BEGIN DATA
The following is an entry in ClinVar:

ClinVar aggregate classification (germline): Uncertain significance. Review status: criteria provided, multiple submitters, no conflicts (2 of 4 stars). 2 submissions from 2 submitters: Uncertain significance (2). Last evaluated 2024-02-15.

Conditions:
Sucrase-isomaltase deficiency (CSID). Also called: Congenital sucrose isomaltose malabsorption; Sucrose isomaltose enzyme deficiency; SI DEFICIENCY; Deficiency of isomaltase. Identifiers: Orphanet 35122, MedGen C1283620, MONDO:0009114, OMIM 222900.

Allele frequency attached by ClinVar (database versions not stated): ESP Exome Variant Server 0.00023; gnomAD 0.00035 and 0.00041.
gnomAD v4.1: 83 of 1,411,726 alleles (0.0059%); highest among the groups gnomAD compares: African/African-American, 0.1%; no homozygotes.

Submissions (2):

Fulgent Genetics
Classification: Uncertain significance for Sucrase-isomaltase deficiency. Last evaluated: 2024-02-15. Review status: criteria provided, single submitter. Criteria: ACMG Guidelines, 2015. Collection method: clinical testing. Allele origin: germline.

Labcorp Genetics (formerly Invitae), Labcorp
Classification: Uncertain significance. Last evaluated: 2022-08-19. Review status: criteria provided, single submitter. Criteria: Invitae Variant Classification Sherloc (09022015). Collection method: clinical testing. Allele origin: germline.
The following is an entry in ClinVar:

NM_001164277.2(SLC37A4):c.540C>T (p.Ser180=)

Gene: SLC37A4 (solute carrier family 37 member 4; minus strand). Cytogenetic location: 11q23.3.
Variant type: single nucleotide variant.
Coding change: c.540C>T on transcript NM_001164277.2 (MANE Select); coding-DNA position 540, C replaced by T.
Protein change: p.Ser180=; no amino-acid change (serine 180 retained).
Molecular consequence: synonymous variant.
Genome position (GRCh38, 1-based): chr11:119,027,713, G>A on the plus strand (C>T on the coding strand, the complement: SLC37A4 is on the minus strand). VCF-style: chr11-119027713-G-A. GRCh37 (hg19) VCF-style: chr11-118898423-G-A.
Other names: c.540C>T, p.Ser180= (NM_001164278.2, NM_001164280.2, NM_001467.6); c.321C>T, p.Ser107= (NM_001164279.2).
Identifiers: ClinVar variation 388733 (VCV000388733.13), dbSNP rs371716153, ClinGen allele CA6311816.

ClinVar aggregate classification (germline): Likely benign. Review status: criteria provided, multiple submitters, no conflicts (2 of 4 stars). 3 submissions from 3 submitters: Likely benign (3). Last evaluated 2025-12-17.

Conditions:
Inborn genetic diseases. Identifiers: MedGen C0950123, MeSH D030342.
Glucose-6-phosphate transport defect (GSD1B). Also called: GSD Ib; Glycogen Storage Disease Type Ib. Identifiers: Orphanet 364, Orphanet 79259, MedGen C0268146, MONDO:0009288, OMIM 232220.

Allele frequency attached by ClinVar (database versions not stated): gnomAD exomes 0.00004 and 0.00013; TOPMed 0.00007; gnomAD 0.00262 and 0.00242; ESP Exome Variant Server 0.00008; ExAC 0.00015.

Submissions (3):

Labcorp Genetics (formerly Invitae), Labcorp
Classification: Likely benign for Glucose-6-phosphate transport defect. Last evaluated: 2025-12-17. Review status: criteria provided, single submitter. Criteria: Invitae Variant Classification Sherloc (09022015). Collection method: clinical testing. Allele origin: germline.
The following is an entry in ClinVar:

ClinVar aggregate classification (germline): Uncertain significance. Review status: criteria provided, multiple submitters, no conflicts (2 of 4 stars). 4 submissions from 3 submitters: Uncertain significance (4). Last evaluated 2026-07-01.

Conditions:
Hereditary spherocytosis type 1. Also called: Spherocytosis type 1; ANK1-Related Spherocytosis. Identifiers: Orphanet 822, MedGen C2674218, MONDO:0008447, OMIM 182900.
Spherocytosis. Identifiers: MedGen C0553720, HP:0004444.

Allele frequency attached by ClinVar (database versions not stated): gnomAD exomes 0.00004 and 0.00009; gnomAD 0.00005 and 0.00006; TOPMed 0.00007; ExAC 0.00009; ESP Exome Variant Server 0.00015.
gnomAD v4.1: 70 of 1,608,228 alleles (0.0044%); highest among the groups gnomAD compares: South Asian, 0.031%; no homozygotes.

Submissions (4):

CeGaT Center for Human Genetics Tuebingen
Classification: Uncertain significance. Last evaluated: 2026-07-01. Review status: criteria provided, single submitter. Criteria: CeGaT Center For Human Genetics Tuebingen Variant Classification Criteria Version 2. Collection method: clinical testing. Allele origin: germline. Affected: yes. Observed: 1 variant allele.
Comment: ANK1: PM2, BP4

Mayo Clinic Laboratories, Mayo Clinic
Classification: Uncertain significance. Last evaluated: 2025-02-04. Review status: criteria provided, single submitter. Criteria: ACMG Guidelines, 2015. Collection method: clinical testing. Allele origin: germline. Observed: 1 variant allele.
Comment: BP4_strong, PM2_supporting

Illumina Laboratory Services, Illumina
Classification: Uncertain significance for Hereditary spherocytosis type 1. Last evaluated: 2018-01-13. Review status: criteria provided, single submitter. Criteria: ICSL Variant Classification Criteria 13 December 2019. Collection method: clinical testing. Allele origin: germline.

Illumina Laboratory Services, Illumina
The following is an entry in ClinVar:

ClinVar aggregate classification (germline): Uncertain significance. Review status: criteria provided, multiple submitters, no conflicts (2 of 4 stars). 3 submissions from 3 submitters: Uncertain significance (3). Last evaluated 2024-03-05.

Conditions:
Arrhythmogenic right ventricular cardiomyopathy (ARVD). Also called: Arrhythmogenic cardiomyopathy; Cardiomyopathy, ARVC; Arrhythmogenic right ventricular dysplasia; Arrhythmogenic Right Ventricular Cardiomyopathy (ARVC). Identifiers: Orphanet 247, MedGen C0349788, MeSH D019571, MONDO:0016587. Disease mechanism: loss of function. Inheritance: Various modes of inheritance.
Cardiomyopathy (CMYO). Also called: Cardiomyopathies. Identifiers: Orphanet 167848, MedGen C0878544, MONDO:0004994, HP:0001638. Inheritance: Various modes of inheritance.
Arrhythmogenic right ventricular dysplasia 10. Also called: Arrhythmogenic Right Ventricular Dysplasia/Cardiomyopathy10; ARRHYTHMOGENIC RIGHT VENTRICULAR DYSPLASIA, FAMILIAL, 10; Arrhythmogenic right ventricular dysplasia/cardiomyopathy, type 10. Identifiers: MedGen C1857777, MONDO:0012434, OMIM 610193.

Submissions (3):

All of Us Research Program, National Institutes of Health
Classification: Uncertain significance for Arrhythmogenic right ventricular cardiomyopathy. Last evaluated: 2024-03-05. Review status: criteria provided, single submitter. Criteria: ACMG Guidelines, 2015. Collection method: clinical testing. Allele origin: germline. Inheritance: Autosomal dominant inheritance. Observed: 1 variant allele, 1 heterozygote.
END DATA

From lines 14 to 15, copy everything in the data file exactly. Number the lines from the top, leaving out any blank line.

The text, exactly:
Gene: SLC37A4 (solute carrier family 37 member 4; minus strand). Cytogenetic location: 11q23.3.
Variant type: single nucleotide variant.